Masonry Day Tradition Adapts to Pandemic

Author: Evan Vandermeer

Fredricksen 1

In the past, sophomore and graduate Building Tech I students enjoyed the School of Architecture’s annual Masonry Day event at Kuert Concrete in South Bend, where they would spend an afternoon collaborating with local masons on building projects using brick, mortar, and their own two hands. 

Of course, such an in-person, interactive gathering would be impossible in the world of COVID-19. To adapt, Professors Mesko and Pierattini—who teach the undergraduate and graduate Building Tech I courses, respectively—decided to simulate the event as closely as possible here at Walsh Family Hall in a way that ensured students’ safety while also maintaining the activity’s educational value.

“It's important to keep the tradition alive,” said Mesko. “This is one of the School’s longest-running collaborations with our colleagues in the Building Trades, and it’s an important hands-on opportunity for students to become acquainted with building materials.”

Instead of working in groups with normal sized bricks, Mesko and Pierattini had students build independently at their desks over the course of a week. They gave students the competition handout and project brief on Thursday, September 24, tasking them to develop and build their constructions using 156 mini-bricks—generously donated by Belden Brick and Jay Harwood, President of Rose Brick—sticky tack, and a plywood base. 

Students had complete freedom in building their monuments for whatever purpose they chose. In generating their designs, they were asked to consider the principles of masonry construction, particularly with respect to bonding, coursing, jointing, brick patterns, brick unit size, and corbelling rules of thumb, among other principles. Bricks were not allowed to be cut, and the monument designs were required to have a clear base, middle, and top. One of the primary objectives of their designs was to demonstrate an understanding of the tectonic capacities and aesthetic potential of brick as a building material.

“Obviously there is no substitute for working with real bricks and mortar and learning from skilled masons, but the mini bricks proved to be a great learning tool,” said Mesko. “Even when we go back to ‘normal’ we will incorporate the mini-bricks as part of the process of developing and testing design ideas and constructability.”

Woman student builds model with small bricks

Students had until 6 PM on Thursday, October 1 to finish their brick models, at which time they submitted photos of both their original designs and finished constructions to Mesko and Pierattini. These submissions were then shared with a jury made up of Joe Alberts, Director of Industry Development and Technical Services at the International Masonry Institute (IMI); Aimee Buccellato, Associate Professor; and John Mellor, Associate Professor of the Practice. The jury met virtually the day after the deadline to select the winning students: Jordan Fredricksen ‘23, who came in first with “Monument for the Lost Sailors”; Julia Rabito ‘23, who came in second with “A Monument for the World Wildlife Fund”; and Madeline Hartman ‘23, who came in third with “A Brick Memorial for the Ancient Art of Ceramics”. Elizabeth Hentges ‘23, Karalina Kulis ‘23, and graduate Peter Reilly ‘23 were selected as honorable mentions. Winners received cash prizes and were announced by the jury in a follow-up Zoom meeting attended by the jury, Mesko and Pierattini, and participating students.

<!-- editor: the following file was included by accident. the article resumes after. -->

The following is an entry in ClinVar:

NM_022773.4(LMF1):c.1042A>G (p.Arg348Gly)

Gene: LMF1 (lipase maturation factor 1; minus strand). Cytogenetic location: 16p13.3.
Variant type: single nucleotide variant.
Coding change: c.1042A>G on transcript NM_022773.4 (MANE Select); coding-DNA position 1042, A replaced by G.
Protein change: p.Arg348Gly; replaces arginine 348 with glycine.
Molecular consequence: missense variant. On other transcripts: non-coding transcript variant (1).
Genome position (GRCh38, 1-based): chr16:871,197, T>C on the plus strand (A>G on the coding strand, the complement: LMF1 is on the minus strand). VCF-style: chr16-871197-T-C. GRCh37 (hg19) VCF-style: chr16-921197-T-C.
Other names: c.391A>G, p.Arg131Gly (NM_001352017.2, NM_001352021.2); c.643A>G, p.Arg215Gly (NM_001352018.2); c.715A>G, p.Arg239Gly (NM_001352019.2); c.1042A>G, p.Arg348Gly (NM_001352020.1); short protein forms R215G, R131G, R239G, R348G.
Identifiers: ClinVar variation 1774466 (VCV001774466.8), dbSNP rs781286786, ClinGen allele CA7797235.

“I’m thankful that we still got to participate in the annual Masonry Day competition,” said Fredricksen. “I think it’s an amazing tradition for the second-years to essentially go back to their roots of playing with blocks and then create a tangible design using the knowledge gained in building technology. I’ve grasped a clear understanding of how I can manipulate brick to make beautiful, strong structures through this Masonry Day project, and I couldn’t be more grateful to the judges, the professors, and Belden Brick for providing this opportunity to the students.”

Mesko and Pierattini also expressed their gratitude to the various parties that made this year’s Masonry Day possible: Belden Brick, which donated the mini-bricks; Jay Harwood, President of Rose Brick, who helped facilitate the brick donation and their delivery to the School; Daniel Flores of the International Union of Bricklayers and Allied Craftworkers, who helped plan the event in its beginning stages; and Alberts, mentioned above, who on behalf of IMI not only served as a juror but also funded the prizes.